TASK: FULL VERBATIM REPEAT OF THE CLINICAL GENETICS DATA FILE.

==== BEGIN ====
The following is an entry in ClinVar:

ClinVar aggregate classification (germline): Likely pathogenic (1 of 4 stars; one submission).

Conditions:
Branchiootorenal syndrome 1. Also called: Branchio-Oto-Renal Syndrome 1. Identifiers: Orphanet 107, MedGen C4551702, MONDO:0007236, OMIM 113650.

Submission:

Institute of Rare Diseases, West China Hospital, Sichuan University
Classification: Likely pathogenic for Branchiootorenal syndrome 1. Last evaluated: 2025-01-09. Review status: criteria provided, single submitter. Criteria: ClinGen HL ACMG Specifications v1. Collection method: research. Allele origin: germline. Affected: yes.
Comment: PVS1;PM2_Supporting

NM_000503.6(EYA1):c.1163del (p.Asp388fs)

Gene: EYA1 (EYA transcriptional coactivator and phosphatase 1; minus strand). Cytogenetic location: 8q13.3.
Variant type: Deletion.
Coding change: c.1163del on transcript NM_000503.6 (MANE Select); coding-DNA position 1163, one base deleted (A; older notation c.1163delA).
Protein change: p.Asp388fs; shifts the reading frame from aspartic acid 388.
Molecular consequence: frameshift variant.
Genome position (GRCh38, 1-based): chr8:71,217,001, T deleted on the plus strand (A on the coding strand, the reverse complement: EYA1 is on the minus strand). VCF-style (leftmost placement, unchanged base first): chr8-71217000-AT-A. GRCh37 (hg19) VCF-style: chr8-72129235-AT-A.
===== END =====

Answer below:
The following is an entry in ClinVar:

ClinVar aggregate classification (germline): Likely pathogenic (1 of 4 stars; one submission).

Conditions:
Branchiootorenal syndrome 1. Also called: Branchio-Oto-Renal Syndrome 1. Identifiers: Orphanet 107, MedGen C4551702, MONDO:0007236, OMIM 113650.

Submission:

Institute of Rare Diseases, West China Hospital, Sichuan University
Classification: Likely pathogenic for Branchiootorenal syndrome 1. Last evaluated: 2025-01-09. Review status: criteria provided, single submitter. Criteria: ClinGen HL ACMG Specifications v1. Collection method: research. Allele origin: germline. Affected: yes.
Comment: PVS1;PM2_Supporting

NM_000503.6(EYA1):c.1163del (p.Asp388fs)

Gene: EYA1 (EYA transcriptional coactivator and phosphatase 1; minus strand). Cytogenetic location: 8q13.3.
Variant type: Deletion.
Coding change: c.1163del on transcript NM_000503.6 (MANE Select); coding-DNA position 1163, one base deleted (A; older notation c.1163delA).
Protein change: p.Asp388fs; shifts the reading frame from aspartic acid 388.
Molecular consequence: frameshift variant.
Genome position (GRCh38, 1-based): chr8:71,217,001, T deleted on the plus strand (A on the coding strand, the reverse complement: EYA1 is on the minus strand). VCF-style (leftmost placement, unchanged base first): chr8-71217000-AT-A. GRCh37 (hg19) VCF-style: chr8-72129235-AT-A.